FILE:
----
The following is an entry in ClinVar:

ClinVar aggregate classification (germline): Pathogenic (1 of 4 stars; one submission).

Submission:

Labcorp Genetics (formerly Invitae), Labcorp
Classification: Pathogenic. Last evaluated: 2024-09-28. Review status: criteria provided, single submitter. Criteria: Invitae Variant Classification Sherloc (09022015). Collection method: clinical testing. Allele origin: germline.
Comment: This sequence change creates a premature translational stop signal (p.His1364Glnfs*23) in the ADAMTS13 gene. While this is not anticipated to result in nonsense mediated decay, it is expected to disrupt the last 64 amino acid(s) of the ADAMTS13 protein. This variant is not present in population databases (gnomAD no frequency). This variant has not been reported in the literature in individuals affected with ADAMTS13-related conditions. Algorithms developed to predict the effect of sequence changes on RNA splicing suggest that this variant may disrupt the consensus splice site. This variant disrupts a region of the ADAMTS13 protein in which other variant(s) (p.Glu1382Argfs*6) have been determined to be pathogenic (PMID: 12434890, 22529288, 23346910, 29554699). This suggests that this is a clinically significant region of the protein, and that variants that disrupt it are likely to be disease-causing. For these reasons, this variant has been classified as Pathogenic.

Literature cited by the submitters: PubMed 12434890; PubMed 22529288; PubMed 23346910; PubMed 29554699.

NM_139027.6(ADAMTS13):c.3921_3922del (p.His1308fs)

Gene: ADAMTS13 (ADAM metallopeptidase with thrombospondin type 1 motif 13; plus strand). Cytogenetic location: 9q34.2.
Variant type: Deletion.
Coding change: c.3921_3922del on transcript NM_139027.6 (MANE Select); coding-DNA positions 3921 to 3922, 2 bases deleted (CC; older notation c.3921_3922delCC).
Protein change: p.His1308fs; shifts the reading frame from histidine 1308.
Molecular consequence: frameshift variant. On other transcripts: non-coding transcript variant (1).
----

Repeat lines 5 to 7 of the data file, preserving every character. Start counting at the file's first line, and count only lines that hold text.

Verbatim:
Classification: Pathogenic. Last evaluated: 2024-09-28. Review status: criteria provided, single submitter. Criteria: Invitae Variant Classification Sherloc (09022015). Collection method: clinical testing. Allele origin: germline.
Comment: This sequence change creates a premature translational stop signal (p.His1364Glnfs*23) in the ADAMTS13 gene. While this is not anticipated to result in nonsense mediated decay, it is expected to disrupt the last 64 amino acid(s) of the ADAMTS13 protein. This variant is not present in population databases (gnomAD no frequency). This variant has not been reported in the literature in individuals affected with ADAMTS13-related conditions. Algorithms developed to predict the effect of sequence changes on RNA splicing suggest that this variant may disrupt the consensus splice site. This variant disrupts a region of the ADAMTS13 protein in which other variant(s) (p.Glu1382Argfs*6) have been determined to be pathogenic (PMID: 12434890, 22529288, 23346910, 29554699). This suggests that this is a clinically significant region of the protein, and that variants that disrupt it are likely to be disease-causing. For these reasons, this variant has been classified as Pathogenic.

Literature cited by the submitters: PubMed 12434890; PubMed 22529288; PubMed 23346910; PubMed 29554699.